National Savings, which has always offered a good deal to higher-rate taxpayers, launched the Capital Bond to attract non-taxpayers.
Now, for the first time, it has laid out a special offering for basic-rate taxpayers: the First Option Bond paying 7.75 per cent net. And, to huge surprise, it seems rather popular.
The First Option Bond has taken pounds 112m in its first 10 days on sale - an average of just over pounds 11m a day. But it took pounds 26m last Thursday, so the signs are that sales are gathering momentum.
By comparison, Capital Bonds raised pounds 65.5m in their first month on sale. Building societies have been moaning for some time that National Savings was presenting unfair competition in the savings market.
The Government can offer any rates of interest it likes to attract savers' cash, without having to worry about balancing the books. But building societies have to weigh up the rates offered to savers with the corresponding rate charged to borrowers.
For some time, they have been worried about both ends of the see-saw. Savers have not been flooding through the doors; they have been happier to use any spare cash to repay debts.
Indeed, many borrowers on annual review were offered the chance to reduce their monthly payments but elected to keep paying the higher existing amounts.
And, of course, National Savings has been uncomfortably competitive.
While the low mortgage rates have proved unable to revitalise the housing market in the face of worries over unemployment, owners with debts larger than the value of their homes and general economic doom and gloom.
At least any action societies take on the savings side to boost rates can have a direct effect on their balance sheets, while the action to keep rates down has not been effective on the mortgage front.
So against this background it is not surprising that building societies are keen to see a rise in rates, and at least repair the damage on the savings front exacerbated by the National Savings Bond.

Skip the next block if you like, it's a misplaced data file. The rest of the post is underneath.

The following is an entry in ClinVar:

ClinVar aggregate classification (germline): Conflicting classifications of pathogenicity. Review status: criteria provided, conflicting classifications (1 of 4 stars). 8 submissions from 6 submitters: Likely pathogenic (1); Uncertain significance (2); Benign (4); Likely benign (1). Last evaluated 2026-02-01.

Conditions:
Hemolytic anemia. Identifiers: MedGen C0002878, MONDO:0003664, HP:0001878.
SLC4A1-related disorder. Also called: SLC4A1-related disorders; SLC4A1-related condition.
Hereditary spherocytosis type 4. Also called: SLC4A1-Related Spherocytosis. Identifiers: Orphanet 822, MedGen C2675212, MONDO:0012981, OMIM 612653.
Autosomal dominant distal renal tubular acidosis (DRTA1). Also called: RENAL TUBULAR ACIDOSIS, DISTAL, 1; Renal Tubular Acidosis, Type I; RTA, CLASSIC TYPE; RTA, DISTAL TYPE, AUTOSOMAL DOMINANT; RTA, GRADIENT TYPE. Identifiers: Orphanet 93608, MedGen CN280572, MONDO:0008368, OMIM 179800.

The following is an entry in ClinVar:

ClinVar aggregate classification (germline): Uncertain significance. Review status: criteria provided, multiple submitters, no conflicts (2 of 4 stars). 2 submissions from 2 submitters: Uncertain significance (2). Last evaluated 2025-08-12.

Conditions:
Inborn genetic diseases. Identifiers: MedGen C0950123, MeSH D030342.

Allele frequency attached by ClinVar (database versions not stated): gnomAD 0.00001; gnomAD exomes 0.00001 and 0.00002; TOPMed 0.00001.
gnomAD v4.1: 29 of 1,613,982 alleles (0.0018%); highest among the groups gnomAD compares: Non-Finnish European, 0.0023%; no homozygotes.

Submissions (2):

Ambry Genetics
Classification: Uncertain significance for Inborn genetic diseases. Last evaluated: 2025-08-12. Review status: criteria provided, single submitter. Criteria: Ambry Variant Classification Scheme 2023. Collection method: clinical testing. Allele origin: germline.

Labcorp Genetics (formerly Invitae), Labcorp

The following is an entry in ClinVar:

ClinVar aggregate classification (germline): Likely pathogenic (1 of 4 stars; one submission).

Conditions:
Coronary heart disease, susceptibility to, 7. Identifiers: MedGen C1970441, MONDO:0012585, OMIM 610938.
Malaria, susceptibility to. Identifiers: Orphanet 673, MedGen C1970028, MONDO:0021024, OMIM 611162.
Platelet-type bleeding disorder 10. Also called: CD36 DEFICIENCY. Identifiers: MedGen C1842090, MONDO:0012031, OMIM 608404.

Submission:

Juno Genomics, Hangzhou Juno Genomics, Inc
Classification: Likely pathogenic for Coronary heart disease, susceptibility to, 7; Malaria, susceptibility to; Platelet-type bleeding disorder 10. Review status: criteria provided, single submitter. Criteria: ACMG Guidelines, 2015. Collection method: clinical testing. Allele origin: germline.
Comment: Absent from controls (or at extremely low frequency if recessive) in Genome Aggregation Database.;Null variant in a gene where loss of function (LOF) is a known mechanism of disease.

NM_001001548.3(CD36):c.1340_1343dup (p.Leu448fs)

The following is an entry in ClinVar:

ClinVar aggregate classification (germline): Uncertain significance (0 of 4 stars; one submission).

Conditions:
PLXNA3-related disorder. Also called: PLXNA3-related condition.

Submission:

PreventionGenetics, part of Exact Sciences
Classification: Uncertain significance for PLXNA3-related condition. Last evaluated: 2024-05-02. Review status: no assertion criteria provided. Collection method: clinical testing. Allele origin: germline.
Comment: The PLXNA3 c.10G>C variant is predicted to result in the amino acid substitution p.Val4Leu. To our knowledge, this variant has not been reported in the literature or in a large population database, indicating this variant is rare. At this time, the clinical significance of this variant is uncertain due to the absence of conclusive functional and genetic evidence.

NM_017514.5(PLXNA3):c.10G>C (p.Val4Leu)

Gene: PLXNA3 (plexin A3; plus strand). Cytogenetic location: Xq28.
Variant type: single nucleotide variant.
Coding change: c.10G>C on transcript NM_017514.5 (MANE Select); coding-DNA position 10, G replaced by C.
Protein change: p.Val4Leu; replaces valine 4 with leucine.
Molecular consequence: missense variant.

Cheltenham & Gloucester Building Society raised its mortgage rate from 10.75 to 10.99 per cent on Friday and blamed the move squarely on National Savings.
C&G has always appealed to larger savers by offering extremely keen investment rates, and it is determined not to lose that position. So the borrowers have to pay the price. Other lenders, such as the Abbey National and Nationwide, say they have no immediate plans to raise rates.
But that's the way to bet.
SMALL savers with the Halifax Building Society have just 10 days to close their accounts if they want to avoid the new charges for accounts which do not match up to the big time.
The Halifax, Britain's largest building society with nearly 14 million savings accounts, announced last January that it would be charging pounds 2.50 a quarter on all accounts that dipped under pounds 50 for 30 days or more during a quarter.
On top of this, accounts with less than pounds 250 will be charged 60p for cash and pounds 1 for cheques after the first two withdrawals in a month.
The end of the first charging quarter is 31 July. Any accounts that are closed before that date will escape the charges. But some mischievous savers have decided to play games with the society as an impotent form of revenge.
Ted Harrison, a Halifax saver from Sittingbourne, Kent, has decided to leave just 1p in his account. He describes this as 'a small act of revenge which will incur the society a few more months of disproportionate costs'.
The Halifax says that if there is not enough in accounts to bear the pounds 2.50 charge, letters will be dispatched inviting customers to boost their savings.
If there is no reply, the account will be closed after 14 days - and the Halifax will write off the difference.
Mr Harrison points out that people who have moved and not notified the society of their new address - because their account is effectively dormant with a small sum stashed away - may never have received the original letter, and will have pounds 2.50 a quarter taken out of their account until all the money is gone.
It all seems rather out of character for a building society, which is in the mass market and whose only purpose is to serve savers and borrowers as it has no shareholders to consider.Reuse content